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Guilty until proven innocent

Someone is accused of a crime or a serious offense and a supposedly civilized society morphs into barbarians. An accusation is all the court of public opinion needs to convict. Reason is extinguished and the noose is prepared.

Shaking our heads at the hysterical execution of several women in Salem, Massachusetts during the witch trials in 1692-1693, we do the exact same thing when a scandal arises.

We equate the number of headlines with guilt. Yet, news channels, websites and blogs make their money off of visits, hits and purchases. They’re completely separate from guilt or innocence. Volume is not the jury.

Sadly, we’ll believe anything, no matter how insidious, about those we don’t like.

We believe in someone being innocent until proven guilty as long as it pertains to our own behavior or that of a select few. But everyone else is guilty regardless. Bolt the doors and throw away the key!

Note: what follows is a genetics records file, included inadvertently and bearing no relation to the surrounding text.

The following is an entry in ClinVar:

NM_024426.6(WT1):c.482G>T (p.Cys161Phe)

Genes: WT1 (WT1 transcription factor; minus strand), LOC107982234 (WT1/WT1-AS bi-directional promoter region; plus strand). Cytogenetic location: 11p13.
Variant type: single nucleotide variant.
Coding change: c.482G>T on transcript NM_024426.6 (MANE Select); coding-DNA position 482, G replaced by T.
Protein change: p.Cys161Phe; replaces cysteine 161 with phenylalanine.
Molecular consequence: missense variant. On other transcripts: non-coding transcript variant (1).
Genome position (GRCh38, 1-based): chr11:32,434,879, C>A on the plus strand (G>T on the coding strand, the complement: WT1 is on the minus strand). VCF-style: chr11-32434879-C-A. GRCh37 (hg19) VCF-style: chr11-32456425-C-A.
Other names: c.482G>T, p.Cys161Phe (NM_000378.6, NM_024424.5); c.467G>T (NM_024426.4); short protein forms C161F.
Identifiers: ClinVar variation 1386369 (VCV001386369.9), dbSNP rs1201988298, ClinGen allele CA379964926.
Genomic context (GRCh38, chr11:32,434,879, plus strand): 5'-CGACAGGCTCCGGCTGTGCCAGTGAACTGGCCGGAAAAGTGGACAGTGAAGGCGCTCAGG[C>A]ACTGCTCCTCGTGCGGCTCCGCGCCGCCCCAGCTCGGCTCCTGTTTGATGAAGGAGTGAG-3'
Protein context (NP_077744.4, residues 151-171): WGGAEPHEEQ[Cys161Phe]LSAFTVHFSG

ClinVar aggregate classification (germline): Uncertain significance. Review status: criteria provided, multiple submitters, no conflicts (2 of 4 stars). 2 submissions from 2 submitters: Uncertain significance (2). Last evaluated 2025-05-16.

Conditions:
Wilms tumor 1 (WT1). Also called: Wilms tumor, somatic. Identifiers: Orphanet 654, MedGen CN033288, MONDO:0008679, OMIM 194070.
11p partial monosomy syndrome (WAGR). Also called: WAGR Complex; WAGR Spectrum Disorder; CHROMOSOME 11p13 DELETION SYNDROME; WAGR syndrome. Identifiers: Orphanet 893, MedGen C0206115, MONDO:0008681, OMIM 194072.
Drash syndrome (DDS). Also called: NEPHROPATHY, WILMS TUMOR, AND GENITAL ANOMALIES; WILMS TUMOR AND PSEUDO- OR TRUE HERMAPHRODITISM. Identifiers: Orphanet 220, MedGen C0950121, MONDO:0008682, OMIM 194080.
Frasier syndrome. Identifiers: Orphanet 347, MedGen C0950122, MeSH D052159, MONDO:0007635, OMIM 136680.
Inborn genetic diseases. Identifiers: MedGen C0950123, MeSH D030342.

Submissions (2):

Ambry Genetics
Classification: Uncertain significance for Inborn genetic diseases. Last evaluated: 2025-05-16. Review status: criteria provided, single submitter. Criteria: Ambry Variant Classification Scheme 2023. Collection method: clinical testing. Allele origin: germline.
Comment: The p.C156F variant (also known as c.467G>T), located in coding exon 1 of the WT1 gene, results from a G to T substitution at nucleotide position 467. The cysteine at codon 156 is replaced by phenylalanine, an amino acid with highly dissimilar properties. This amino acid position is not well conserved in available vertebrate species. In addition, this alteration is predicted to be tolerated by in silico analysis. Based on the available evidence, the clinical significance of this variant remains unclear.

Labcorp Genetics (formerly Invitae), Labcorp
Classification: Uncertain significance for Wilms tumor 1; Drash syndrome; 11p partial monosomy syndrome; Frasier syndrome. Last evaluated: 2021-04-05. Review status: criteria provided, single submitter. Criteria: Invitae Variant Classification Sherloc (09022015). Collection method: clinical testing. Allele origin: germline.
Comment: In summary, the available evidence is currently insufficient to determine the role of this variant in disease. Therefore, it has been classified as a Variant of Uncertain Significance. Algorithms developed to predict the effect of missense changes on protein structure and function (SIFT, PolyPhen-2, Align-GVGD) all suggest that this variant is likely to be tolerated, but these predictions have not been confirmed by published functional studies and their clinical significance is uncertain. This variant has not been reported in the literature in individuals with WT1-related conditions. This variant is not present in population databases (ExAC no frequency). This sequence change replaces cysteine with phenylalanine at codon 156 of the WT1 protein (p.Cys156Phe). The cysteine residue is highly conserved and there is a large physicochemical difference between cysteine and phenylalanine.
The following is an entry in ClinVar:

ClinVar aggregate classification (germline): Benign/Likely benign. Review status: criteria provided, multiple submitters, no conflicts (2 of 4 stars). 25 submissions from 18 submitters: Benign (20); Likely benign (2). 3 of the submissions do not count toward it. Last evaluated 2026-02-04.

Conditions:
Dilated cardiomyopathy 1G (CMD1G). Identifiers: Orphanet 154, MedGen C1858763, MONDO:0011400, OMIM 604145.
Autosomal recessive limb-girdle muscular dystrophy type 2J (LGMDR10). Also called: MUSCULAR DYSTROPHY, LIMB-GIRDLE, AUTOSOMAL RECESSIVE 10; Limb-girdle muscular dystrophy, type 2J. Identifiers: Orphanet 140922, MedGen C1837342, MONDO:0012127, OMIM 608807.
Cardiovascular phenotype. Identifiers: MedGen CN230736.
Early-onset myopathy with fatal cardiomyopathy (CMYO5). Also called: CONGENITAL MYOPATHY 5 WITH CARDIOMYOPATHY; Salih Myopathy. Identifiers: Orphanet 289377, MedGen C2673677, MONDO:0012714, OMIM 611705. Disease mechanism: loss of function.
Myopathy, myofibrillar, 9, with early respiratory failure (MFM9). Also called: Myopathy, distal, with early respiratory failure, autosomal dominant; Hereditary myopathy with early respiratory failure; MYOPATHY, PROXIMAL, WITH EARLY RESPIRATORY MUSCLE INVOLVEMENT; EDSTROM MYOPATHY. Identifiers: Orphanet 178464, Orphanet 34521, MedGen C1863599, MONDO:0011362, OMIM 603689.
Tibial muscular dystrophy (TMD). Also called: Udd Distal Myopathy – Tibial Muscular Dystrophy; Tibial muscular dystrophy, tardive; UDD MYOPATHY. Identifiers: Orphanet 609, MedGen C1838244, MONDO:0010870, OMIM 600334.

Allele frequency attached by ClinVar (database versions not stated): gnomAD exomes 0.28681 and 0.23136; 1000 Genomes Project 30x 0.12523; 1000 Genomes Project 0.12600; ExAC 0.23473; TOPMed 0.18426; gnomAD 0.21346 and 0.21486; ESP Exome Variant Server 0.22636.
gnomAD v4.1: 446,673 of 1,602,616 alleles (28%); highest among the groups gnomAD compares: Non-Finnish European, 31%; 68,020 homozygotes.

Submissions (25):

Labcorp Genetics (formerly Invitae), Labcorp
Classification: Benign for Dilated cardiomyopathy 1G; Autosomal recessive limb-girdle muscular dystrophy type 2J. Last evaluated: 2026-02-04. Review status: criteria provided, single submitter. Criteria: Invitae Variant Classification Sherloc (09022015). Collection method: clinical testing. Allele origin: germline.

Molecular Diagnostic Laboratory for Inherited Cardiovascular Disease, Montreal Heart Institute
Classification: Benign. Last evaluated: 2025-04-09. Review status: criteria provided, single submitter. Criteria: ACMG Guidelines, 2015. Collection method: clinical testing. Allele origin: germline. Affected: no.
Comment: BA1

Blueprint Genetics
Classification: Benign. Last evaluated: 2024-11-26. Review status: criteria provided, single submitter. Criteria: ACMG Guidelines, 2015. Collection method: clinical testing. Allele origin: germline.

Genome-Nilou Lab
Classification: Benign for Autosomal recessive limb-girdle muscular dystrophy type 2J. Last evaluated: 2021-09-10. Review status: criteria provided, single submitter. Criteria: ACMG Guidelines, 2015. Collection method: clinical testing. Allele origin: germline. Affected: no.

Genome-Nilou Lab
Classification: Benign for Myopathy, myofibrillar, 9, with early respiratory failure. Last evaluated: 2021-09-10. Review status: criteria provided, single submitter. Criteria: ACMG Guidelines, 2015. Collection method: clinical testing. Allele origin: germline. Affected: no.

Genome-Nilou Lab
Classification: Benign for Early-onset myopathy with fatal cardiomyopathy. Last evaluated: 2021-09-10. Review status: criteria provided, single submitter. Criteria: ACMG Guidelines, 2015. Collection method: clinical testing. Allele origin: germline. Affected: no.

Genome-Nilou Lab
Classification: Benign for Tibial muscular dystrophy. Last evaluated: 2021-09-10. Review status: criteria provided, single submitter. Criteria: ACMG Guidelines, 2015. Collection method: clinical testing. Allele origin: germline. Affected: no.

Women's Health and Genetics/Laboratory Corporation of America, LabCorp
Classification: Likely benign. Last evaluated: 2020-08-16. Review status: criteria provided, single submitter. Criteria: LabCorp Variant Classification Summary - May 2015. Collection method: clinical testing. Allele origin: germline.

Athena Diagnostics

Revenge, notoriety, financial or political gain are just a few reasons for false charges. When we equalize the validity of all accusations, anarchy is the result.

Naturally some accusations are real and the guilty will face the consequences. However, God can forgive their sins (Luke 13:3-5).

God teaches us to love (1 John 4:7-19) and forgive (Matthew 6:14-15) because all have sinned (Romans 3:23). We must allow people to change and become a better person without their past always being before them (1 Timothy 1:12-15; Philippians 3:12-14).

Souls matter more than anything else (Matthew 16:26) and God’s judgments are fair (1 John 1:5; Revelation 20:11-15; 2 Thessalonians 1:3-12).

The admonition against judging in Matthew 7:1-5 means that we must judge righteous judgment. It doesn’t mean that no one can judge anything for any purpose. Otherwise the judicial system, evangelism, compassion and benevolence would be sins (Matthew 28:18-20; James 5:19-20; Matthew 25:31-46).

God established fairness in the legal system concerning witnesses and we must follow suit (Deuteronomy 19:15-21). How can the fleshly world mature if God’s people refuse to be a light of truth and civility (Matthew 5:13-16)?

Which will matter more, the spiritual blood of Christ (1 John 1:7) or the fleshly bloodlust of the wolf pack?

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Richard lives in Florence, Alabama and is married to Deirdre. They have three daughters. He is an avid reader, devoted writer and lover of history and research. He is the author of "The Most Important Question" and is working on more books.

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